October 2010

An Interview with Colonel Evgeny Khrushchev                                  

In a 2001 BBC interview just after 9/11, you stated that to be effective in Afghanistan, America’s military must exclusively use Special Forces and air support, as opposed to invading with a large conventional force. Why did you feel that way back then and how would you advise President Obama today?  

Before fielding the question, let me set the record straight about the Taliban. It’s a fact that the Taliban government in Afghanistan was toppled by the US invasion, but it’s an oft-repeated fiction that the Taliban force was defeated in the initial stage of the occupation. In the fog of war, ISI (Pakistan’s intelligence agency) smartly executed a strategic pullback of its Taliban assets to their breeding and staging area in Pakistan. Back then I thought that Fort Bragg should take the lead to conduct a massive Special Operations Force blitzkrieg, invoking a concept of ‘hot pursuit’ to cross the Afghan/Pakistani border to ‘kill or capture’ Bin Laden and to disrupt, dismantle & destroy Al Qaeda, keeping the Taliban, Hekmatyar & Haqqani outfits on the run. Alas, the right thing was done the wrong way and a tactical counter-terrorism op has morphed into half-baked COIN-LITE strategic mission creep in the shadow of the Opium War against the World. No offense to the Chief Executive, but I wouldn’t bother him with my opinion, due to his information overload and conflicting priorities. I’d rather have a confidential coffee klatch with the eminence grise of the National Security Council, Denis McDonough, to present my AfPak vision. For starters I’d offer this maxim: when it comes to Afghanistan, think about Pakistan; forget about political expediency – get real or get out.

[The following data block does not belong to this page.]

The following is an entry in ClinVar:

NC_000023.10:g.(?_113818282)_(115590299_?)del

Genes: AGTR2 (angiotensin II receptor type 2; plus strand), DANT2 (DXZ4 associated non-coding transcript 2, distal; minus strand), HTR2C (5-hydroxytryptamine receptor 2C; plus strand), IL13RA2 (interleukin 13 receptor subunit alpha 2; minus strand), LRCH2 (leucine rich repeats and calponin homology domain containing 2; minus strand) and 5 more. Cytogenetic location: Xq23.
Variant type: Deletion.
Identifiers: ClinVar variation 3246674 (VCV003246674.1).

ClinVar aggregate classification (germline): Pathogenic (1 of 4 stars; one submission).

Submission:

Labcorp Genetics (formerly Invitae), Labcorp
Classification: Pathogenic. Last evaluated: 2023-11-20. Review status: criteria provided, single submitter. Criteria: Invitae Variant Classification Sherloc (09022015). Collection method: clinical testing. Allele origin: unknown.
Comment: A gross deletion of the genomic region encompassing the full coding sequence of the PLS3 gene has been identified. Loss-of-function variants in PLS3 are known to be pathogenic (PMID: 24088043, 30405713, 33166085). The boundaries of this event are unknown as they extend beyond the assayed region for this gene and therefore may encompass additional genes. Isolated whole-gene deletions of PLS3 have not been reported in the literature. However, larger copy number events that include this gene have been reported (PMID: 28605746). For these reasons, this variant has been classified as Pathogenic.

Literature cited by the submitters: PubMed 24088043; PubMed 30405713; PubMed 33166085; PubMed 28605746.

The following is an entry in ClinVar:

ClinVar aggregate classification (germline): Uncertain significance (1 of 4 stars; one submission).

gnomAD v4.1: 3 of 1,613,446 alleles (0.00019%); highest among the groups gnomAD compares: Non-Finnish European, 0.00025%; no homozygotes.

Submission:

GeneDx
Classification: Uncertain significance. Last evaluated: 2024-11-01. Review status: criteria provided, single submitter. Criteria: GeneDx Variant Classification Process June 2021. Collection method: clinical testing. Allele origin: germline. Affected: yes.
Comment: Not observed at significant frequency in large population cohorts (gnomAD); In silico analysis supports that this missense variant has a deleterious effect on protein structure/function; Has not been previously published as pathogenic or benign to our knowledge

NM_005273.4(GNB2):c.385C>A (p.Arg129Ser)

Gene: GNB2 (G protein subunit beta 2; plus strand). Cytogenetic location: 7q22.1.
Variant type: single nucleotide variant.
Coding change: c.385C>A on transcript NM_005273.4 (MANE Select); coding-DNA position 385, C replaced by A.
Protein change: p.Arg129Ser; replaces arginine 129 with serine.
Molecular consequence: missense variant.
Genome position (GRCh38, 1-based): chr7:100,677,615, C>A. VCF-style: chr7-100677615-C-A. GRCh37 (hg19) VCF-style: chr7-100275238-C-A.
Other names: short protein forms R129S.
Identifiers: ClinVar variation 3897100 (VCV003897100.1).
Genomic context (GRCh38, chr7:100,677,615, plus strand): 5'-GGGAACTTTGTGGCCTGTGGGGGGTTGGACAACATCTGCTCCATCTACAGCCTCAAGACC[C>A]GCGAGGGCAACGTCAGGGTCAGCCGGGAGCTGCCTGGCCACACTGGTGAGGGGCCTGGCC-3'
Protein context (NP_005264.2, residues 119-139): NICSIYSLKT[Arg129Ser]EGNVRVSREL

The Northern Alliance was a misleading name because the group enjoyed the popular support of several ethnic groups, and from all over the country. That was then. Now that the Northern Alliance has largely been absorbed into the Karzai apparatus, could you estimate the level of popular support received by the Taliban throughout Afghanistan today?

If you consider The Northern Alliance a misleading name, would you agree that the North Atlantic Coalition label sounds a little kinky in landlocked Afghanistan? My informed guess is that since Kandahar is definitely a Taliban hotbed in Southern Afghanistan, the ragtag opposition, for the sake of self-identity and for the lack of imagination, assumed the opposite toponymic title. Now, back to your question. First off, ‘support’ as metrics is highly misleading: There’s no such thing as indigenous ‘support’ in Afghanistan, and there never has been for either side – for the Soviets vs. ‘freedom fighters’ or for  US/ISAF vs. the Taliban (the usual suspects, old ‘freedom fighters’ leading the next generation of mujahidin ). Mind you, out there everything, not only politics, is local. Afghans, despite their tribal differences, are notoriously independent: They just want to be left to their own devices and ‘support’ anybody only if they are forced to, because they consider any unexpected & unwelcomed ‘guests’, be it from the USSR, the USA, Pakistan or the neighboring hamlet, as hostile intruders to be treated accordingly. The intrinsic fallacy of the population-centric COIN is its obsession with ‘hearts & minds’ – whatever you pay, you can’t buy local loyalty, trust and respect.  Instead of guestimating ‘support’, it would be more appropriate to evaluate the impact, influence and control the warring sides exert over the population.

When your military forces departed Afghanistan in 1989 you left a highly competent President in control of that country, Dr. Mohammed Najibullah; a ruler widely considered to be politically astute, an effective military strategist, and as the former head of the Afghan intelligence services, very well informed. He lasted over three years before the Taliban was able to take over Kabul (where they dragged him out of the United Nations compound and brutally executed him). Could you compare his capabilities with those of President Karzai?

What are you talking about? How could I compare The Iron Lion with The Palace Peacock, the national leader and helmsman with the ex-pat poppy puppet? Contrary to the doomsayers who claimed that his regime would collapse the very next day after the Soviet Army pullout, Najibullah outlasted the USSR in his forlorn battle against the US, Saudi Arabia, Iran and Pakistan. As a man of honor and dignity he refused to leave the native country and take refuge abroad. Now, let’s imagine the unimaginable: the US withdrawal from Afghanistan. Karzai will scramble for the first flight to Dubai and his narco-corrupted house of cards will collapse before his plane has taxied down the tarmac. That’s unless the Taliban announce him as their first Ambassador to the United States.